One big problem with being a writer in 2020 is always having something to cure your boredom. You get bored for five seconds, and then you immediately pick up your phone and scroll through Twitter or turn on the TV and put on another episode of that show you’ve been bingeing. Even when you’re stuck at home all day, there’s no excuse to be bored. As long as you have a phone and a TV nearby, you have thousands of entertainment options right there at your disposal.

The problem with this is that boredom significantly helps you as a writer. Even just five to ten minutes of staring out a window, maybe some soft music playing in the background, will relax your mind and stir up your imagination. Whenever you’re stuck on something in the latest story you’re writing, boredom will help you every time. You have to clear your mind and think of other things. Go for a walk without your phone. Take a hike, get out in nature. Think of your phone as the creativity killer, and let boredom enter your life from time to time, I’m telling you!

4. Books are a form of political action. Books are knowledge. Books are reflection. Books change your mind.

Books should tickle your curiosity the same way they do for me. Books should be everywhere in your life, ready at a moment’s notice to be pulled off the shelf. Even in this modern age of technology and streaming services and endless screens that clutter up our lives, books still have a tremendous power that can’t be ignored.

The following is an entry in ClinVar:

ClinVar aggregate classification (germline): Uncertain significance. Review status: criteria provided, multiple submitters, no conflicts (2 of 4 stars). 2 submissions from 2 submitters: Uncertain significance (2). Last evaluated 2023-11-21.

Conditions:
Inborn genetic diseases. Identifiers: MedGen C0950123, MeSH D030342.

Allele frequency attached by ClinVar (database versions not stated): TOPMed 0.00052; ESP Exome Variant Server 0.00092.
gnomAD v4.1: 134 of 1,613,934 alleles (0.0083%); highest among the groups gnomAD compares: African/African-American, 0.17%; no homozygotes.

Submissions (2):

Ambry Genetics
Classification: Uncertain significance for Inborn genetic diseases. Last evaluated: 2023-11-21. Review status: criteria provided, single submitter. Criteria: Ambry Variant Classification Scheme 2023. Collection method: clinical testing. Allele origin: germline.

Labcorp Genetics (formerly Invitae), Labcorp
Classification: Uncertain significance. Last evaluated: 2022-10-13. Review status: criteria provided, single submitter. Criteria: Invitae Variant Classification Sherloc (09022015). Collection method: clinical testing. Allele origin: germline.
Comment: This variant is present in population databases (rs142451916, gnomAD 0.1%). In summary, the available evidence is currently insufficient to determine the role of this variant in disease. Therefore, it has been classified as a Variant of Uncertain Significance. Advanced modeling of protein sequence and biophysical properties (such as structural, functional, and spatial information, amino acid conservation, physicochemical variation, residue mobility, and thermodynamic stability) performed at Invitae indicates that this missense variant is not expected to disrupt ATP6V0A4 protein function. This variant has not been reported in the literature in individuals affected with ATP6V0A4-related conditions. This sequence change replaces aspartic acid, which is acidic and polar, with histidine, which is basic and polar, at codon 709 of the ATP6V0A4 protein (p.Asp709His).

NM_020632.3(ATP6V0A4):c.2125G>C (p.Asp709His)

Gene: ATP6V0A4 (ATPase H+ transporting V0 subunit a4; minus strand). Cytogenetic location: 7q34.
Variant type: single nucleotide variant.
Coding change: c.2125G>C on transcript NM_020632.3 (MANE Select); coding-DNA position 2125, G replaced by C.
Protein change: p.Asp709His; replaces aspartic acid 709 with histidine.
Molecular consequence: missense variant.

Morrison’s books have helped change the world in countless ways, and she’s just one single writer. Imagine what you could write and work on this year that could change the lives of even a few select people who eventually read it. Tell the story that has the ability to let people reflect on their own lives and maybe think a little differently about something. Never forget how a dusty hardback or softcover book can still move people in an extraordinary way.

5. I think some aspects of writing can be taught. Obviously, you can’t teach vision or talent. But you can help with comfort.

Many writers have to be teachers, it’s just the way it is. Unless you’re one of the lucky few who can make enough money from their writing to pay the bills and be well off, you’re going to need to find a day job that allows you to get by. And teaching is such a natural profession for writers because you get to teach other people what you love and you often get breaks that allow you to work on your latest projects. Especially at the college level, teaching can be a job that works really well with your life as a writer.